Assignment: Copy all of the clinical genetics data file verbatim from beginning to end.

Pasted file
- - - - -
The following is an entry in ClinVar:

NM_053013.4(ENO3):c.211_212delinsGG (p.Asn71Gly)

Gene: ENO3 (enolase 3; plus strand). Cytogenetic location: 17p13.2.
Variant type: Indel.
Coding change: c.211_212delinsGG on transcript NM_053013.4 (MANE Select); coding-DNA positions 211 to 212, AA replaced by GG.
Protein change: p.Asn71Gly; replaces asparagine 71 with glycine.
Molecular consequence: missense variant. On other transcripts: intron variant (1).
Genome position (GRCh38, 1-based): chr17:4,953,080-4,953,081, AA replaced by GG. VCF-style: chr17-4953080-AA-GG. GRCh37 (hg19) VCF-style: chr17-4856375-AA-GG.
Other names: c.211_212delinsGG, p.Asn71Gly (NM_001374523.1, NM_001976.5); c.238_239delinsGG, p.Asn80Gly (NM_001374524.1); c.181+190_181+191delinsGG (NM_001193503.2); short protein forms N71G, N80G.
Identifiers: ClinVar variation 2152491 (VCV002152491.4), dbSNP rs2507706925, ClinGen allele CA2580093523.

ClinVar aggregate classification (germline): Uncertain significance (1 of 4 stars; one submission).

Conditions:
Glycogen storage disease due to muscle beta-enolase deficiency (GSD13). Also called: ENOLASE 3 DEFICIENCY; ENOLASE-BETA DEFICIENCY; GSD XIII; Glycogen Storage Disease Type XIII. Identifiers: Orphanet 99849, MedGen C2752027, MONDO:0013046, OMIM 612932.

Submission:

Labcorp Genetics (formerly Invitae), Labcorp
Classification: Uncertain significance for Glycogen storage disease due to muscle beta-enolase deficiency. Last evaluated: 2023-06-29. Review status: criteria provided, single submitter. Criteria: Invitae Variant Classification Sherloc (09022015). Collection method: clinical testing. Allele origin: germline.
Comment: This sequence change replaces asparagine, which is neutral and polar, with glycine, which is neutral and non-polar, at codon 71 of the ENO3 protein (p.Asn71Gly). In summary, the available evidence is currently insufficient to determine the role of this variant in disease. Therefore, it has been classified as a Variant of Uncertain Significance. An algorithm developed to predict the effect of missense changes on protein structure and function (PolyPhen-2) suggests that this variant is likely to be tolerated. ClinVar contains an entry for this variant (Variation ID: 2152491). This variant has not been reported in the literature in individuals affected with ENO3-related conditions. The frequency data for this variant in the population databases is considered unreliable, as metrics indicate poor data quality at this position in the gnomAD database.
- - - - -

The following is an entry in ClinVar:

NM_053013.4(ENO3):c.211_212delinsGG (p.Asn71Gly)

Gene: ENO3 (enolase 3; plus strand). Cytogenetic location: 17p13.2.
Variant type: Indel.
Coding change: c.211_212delinsGG on transcript NM_053013.4 (MANE Select); coding-DNA positions 211 to 212, AA replaced by GG.
Protein change: p.Asn71Gly; replaces asparagine 71 with glycine.
Molecular consequence: missense variant. On other transcripts: intron variant (1).
Genome position (GRCh38, 1-based): chr17:4,953,080-4,953,081, AA replaced by GG. VCF-style: chr17-4953080-AA-GG. GRCh37 (hg19) VCF-style: chr17-4856375-AA-GG.
Other names: c.211_212delinsGG, p.Asn71Gly (NM_001374523.1, NM_001976.5); c.238_239delinsGG, p.Asn80Gly (NM_001374524.1); c.181+190_181+191delinsGG (NM_001193503.2); short protein forms N71G, N80G.
Identifiers: ClinVar variation 2152491 (VCV002152491.4), dbSNP rs2507706925, ClinGen allele CA2580093523.

ClinVar aggregate classification (germline): Uncertain significance (1 of 4 stars; one submission).

Conditions:
Glycogen storage disease due to muscle beta-enolase deficiency (GSD13). Also called: ENOLASE 3 DEFICIENCY; ENOLASE-BETA DEFICIENCY; GSD XIII; Glycogen Storage Disease Type XIII. Identifiers: Orphanet 99849, MedGen C2752027, MONDO:0013046, OMIM 612932.

Submission:

Labcorp Genetics (formerly Invitae), Labcorp
Classification: Uncertain significance for Glycogen storage disease due to muscle beta-enolase deficiency. Last evaluated: 2023-06-29. Review status: criteria provided, single submitter. Criteria: Invitae Variant Classification Sherloc (09022015). Collection method: clinical testing. Allele origin: germline.
Comment: This sequence change replaces asparagine, which is neutral and polar, with glycine, which is neutral and non-polar, at codon 71 of the ENO3 protein (p.Asn71Gly). In summary, the available evidence is currently insufficient to determine the role of this variant in disease. Therefore, it has been classified as a Variant of Uncertain Significance. An algorithm developed to predict the effect of missense changes on protein structure and function (PolyPhen-2) suggests that this variant is likely to be tolerated. ClinVar contains an entry for this variant (Variation ID: 2152491). This variant has not been reported in the literature in individuals affected with ENO3-related conditions. The frequency data for this variant in the population databases is considered unreliable, as metrics indicate poor data quality at this position in the gnomAD database.